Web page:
Big firms face off against government

By Korea Herald

Business magnates may go down hard in legal battles over corruption

  • Published : Jan 16, 2014 - 20:45
  • Updated : Jan 16, 2014 - 20:45
(from left) Lee Seok-chae, Lee Jay-hyun, Hyun Jae-hyun, Cho Suk-rae

Business group heads accused of financial misconduct are struggling under government crackdowns that aim to enforce fundamental economic principles.

Under increasing pressure from a policy President Park Geun-hye calls “normalizing the abnormal,” former and current top executives of KT Corp., CJ, Tong Yang and Hyosung are facing charges ranging from embezzlement to tax evasion.

Prosecutors on Thursday released from custody Lee Seok-chae, the former chairman of telecom giant KT, after the Seoul Central District Court denied an arrest warrant.

Lee faces charges of embezzling and misappropriating company funds of up to 15 billion won ($14.1 million) in unprofitable real estate purchases and money laundering. Prosecutors will continue investigations into Lee.

Officials on Tuesday formally asked judges to sentence CJ Group chairman Lee Jay-hyun to six years in prison and a fine of 110 billion won. The Seoul court will make a decision next month.

Lee, head of the nation’s fourteenth largest conglomerate, is accused of embezzling and evading taxes of more than 160 billion won. He was indicted in July last year after authorities discovered offshore ghost companies holding illicit CJ funds.

The clampdowns on the two Lees are parts of a larger effort by President Park to rein in corporate malpractice among both public and private companies, and collect much-needed funds for welfare projects from tax evaders, although critics charge they will fall well short of the required amounts.

In her “three-year economic innovation plan” unveiled during her New Year’s speech on Jan. 6, Park said she would not tolerate eschewers of the law.

“To create an economy with strong foundations, we must reform public companies, and continue with government finance and tax reforms,” she said. “I will make an economy that follows the rules.”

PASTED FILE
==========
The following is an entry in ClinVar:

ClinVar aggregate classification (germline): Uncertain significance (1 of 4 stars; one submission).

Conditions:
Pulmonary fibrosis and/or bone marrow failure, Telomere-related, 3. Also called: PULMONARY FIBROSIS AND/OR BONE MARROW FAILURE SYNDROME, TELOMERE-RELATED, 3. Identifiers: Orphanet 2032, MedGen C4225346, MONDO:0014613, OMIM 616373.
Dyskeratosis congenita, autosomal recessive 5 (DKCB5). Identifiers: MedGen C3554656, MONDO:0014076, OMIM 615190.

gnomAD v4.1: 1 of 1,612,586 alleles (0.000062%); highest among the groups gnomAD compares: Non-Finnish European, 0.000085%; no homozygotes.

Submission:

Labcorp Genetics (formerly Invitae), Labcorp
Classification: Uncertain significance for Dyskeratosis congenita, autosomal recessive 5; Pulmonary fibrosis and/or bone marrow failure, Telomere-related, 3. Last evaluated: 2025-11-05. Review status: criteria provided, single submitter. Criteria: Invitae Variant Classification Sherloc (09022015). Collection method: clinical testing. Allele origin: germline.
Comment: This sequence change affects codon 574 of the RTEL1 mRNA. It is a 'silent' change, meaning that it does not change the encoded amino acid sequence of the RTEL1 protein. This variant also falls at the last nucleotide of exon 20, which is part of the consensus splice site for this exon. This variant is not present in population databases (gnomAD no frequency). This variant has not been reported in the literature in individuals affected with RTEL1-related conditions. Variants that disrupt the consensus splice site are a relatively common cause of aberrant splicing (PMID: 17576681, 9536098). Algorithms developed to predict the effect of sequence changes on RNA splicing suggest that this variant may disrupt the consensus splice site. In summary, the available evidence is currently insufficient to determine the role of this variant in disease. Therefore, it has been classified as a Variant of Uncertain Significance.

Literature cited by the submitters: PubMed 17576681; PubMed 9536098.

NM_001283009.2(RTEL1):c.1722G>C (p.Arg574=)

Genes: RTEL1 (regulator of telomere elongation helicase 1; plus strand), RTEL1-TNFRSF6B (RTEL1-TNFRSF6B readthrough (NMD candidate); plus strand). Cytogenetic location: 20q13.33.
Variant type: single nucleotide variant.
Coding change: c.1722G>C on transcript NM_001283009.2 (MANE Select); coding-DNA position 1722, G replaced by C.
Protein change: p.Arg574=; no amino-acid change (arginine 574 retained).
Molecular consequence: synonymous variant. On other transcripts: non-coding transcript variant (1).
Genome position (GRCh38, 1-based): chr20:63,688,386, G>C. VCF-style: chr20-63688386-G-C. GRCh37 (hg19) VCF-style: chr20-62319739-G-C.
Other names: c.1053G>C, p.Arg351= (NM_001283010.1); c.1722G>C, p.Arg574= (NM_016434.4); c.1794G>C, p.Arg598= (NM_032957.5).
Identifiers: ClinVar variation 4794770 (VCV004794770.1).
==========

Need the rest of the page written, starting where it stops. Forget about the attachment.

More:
Park’s policy is expected to be welcomed according to polls as more high-profile executives face charges for financial fraud. A November poll by Research and Research, an opinion survey company, showed that more than 20 percent of citizens picked “financial mishap by conglomerate executives” as the main reason for the bad image of Korean big businesses.

Earlier this month, Hyun Jae-hyun, former chairman of Tong Yang Group, was detained with three company executives by law enforcement officials for fraud while Hyosung Group chairman Cho Suk-rae was indicted for illegal use of company funds exceeding 790 billion won, according to sources. Cho is accused of failing to pay 150 billion won in taxes and embezzling more than 60 billion won.

Tong Yang issued bonds and commercial paper in 2013 without having the means to repay its additional debts. As Tong Yang experienced liquidity problems, the business issued thousands of new debt without notifying lenders of the new transactions’ high risk.

When Tong Yang applied for court receivership in late September 2013, effectively declaring it could not repay most of its debt which some sources said amounted to over 3.5 trillion won, lenders were infuriated.

By Thursday, the Financial Supervisory Service reported over 20,000 lenders having applied for court mediation in the Tong Yang case.

By Jeong Hunny